I watch other Life Coaches videos when I stumble across links or when I am reviewing coaching websites.

I watch TED talks, I watch self development videos and I used to watch and study great interviewers.

Although I don’t go out of my way to to do that latter so much these days, it was initially an excellent way to watch the best of the best get people to open up.

As coaches we have to get our clients to open up to us and also to trust us and that’s what the really great interviewers do.

2. They Listen For Feedback

A few months ago I listened back to the recording of a client session I had recorded doe the Coach the Life Coach members area.

Even though the session went fairly well I was a little disappointed in my performance.

I felt I’d slipped into a couple of bad habits that I would have picked up in a heart beat if I was watching another Life Coach.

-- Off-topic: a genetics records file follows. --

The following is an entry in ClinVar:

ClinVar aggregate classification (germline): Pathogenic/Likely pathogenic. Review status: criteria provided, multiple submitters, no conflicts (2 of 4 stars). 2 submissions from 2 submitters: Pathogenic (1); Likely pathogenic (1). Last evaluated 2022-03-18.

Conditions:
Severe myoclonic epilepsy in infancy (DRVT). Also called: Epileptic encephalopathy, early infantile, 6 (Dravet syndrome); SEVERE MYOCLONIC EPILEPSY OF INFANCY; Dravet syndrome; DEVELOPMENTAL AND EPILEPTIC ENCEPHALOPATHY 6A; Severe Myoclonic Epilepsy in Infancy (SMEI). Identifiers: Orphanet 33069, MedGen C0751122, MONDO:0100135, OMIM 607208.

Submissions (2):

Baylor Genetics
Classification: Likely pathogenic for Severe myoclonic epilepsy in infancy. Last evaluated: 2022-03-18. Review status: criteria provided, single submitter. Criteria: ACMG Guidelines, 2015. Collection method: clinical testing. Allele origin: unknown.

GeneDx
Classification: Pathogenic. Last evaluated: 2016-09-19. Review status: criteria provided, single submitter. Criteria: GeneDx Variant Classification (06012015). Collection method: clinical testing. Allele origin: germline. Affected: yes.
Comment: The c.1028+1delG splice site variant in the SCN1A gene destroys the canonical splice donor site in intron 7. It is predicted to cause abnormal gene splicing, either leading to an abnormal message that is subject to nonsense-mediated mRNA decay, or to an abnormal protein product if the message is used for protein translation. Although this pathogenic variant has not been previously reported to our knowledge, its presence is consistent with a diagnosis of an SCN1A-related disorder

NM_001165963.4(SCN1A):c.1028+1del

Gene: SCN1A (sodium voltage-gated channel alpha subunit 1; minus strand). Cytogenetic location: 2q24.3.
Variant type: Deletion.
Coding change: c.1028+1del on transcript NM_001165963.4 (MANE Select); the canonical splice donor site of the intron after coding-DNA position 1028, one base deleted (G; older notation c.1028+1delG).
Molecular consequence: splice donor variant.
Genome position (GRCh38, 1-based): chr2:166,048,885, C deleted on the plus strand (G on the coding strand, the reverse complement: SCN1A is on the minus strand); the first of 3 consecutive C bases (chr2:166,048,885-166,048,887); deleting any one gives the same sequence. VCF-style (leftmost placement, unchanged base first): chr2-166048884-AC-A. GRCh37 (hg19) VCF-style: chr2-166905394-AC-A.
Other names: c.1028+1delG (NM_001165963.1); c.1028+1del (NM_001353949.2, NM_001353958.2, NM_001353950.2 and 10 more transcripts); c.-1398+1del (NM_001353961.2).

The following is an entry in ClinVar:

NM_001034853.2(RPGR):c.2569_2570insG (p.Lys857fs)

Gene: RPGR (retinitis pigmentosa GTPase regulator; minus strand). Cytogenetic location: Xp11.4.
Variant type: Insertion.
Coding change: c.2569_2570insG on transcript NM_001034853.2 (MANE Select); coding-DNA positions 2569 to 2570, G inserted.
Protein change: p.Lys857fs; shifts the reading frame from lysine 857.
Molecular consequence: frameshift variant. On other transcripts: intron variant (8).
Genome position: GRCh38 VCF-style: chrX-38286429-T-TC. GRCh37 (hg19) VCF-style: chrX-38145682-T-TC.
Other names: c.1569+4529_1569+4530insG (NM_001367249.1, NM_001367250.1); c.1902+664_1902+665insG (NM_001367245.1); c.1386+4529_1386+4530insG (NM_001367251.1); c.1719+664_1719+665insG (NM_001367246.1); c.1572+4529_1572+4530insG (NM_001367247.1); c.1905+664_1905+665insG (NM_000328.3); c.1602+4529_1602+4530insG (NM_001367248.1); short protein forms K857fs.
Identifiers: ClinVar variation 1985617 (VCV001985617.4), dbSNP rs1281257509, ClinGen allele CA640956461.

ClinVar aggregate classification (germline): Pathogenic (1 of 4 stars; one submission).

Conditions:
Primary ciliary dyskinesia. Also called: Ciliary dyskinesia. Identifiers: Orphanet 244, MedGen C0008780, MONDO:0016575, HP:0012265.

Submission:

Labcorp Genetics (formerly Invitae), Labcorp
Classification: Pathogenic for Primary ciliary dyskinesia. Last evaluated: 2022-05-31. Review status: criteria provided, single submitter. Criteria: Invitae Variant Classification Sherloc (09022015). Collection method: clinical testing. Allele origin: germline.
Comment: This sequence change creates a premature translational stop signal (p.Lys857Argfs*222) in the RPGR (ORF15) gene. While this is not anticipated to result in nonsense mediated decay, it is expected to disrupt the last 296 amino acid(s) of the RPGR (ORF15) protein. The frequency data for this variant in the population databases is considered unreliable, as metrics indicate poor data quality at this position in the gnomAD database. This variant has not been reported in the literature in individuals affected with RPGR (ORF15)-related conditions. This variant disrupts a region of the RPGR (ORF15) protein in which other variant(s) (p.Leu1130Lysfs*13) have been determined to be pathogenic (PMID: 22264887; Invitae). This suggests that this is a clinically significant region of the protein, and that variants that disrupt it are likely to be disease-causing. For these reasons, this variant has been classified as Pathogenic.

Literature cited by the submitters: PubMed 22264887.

Since then I have made it a policy to listen back every now and then and see if I’m performing at the level I expect of myself.

And it’s not just about listening to calls after either.

We should be actively listening on the call for any cues that our client may not be grasping something we say or is disconnected in some way.

Note: It’s important to get your clients permission if you’re going to do this, but nobody has ever said ‘no’ to me.

3. They Keep Training

Next weekend I am attending a 3 day course on blogging.